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Gravel-Pit Slide Hits Highway, Cars May Be Buried

May 19, 1995

WENATCHEE, Wash. (AP) _ A huge rockslide from a gravel pit sent tons of rock and dirt onto a highway, possibly burying vehicles or pit workers, authorities said.

``We’re pretty sure there’s some vehicles under here, from what some of the hysterical people who were here at the time of the slide have told us,″ said Deputy Fire Chief Don Perry in a hasty interview from the site about a mile south of here.

``So we’re feverishly trying to get earth moved to a point where we believe the vehicles may be located,″ he said.

The Wenatchee World newspaper reported that two people from the pit might be trapped, one of them a child of an employee who had been inside a small bus that the gravel company was using as an office.

Perry knew of no injuries, and nearby hospitals had not been told to prepare for emergency patients.

The rocks ranged in size from 2 inches to 10 feet, Perry said. Debris covered about 200 feet of the southbound lane of Highway 97A, which runs north-south along the Columbia River between Wenatchee and Chelan in the central part of the state.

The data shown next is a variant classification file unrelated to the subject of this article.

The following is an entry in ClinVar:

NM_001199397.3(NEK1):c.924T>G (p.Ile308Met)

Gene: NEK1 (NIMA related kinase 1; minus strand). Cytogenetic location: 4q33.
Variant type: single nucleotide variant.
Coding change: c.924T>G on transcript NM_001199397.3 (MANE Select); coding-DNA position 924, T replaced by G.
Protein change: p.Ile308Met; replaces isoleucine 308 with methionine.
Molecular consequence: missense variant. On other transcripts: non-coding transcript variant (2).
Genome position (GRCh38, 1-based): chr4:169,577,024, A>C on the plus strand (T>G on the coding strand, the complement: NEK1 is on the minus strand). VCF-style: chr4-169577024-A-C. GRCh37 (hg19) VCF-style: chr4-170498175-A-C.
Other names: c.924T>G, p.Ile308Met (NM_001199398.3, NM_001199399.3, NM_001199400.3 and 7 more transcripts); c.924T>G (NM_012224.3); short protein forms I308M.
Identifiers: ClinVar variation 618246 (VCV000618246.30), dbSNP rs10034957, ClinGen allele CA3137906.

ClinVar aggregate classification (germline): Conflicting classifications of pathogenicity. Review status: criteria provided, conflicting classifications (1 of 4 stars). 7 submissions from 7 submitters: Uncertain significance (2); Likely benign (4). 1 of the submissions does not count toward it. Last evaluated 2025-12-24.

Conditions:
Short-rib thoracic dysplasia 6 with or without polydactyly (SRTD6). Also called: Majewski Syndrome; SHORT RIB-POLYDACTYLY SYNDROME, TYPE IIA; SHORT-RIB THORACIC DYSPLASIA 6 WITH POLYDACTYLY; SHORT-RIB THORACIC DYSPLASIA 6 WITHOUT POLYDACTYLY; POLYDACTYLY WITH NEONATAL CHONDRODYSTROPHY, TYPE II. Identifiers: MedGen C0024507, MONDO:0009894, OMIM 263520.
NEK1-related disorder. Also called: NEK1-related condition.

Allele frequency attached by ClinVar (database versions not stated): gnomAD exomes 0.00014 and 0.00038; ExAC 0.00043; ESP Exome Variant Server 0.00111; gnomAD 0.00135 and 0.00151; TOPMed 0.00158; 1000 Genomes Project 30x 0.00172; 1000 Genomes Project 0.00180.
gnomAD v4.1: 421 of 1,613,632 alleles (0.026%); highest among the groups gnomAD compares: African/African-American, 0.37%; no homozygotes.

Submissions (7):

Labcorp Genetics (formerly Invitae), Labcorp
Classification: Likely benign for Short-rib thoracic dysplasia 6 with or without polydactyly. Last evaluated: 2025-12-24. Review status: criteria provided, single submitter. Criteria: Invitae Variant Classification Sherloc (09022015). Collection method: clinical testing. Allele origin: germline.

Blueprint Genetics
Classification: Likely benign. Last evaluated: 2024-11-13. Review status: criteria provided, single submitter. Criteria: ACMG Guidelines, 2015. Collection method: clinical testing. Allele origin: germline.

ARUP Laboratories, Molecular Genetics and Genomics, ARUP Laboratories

The slide was 150-200 feet deep in places, the newspaper quoted witnesses as saying. The cause of the slide was not known.

A subcontractor had been operating a gravel-mining pit at the site, owned by Morrill Asphalt. Carol Hardy, a secretary in the company’s office in Wenatchee, said she had been told not to disclose the subcontractor’s name.

The state Transportation Department had equipment and flaggers at the scene, and several contractors rushed heavy equipment there, said Luther Beaty, the department’s regional maintenance superintendent.

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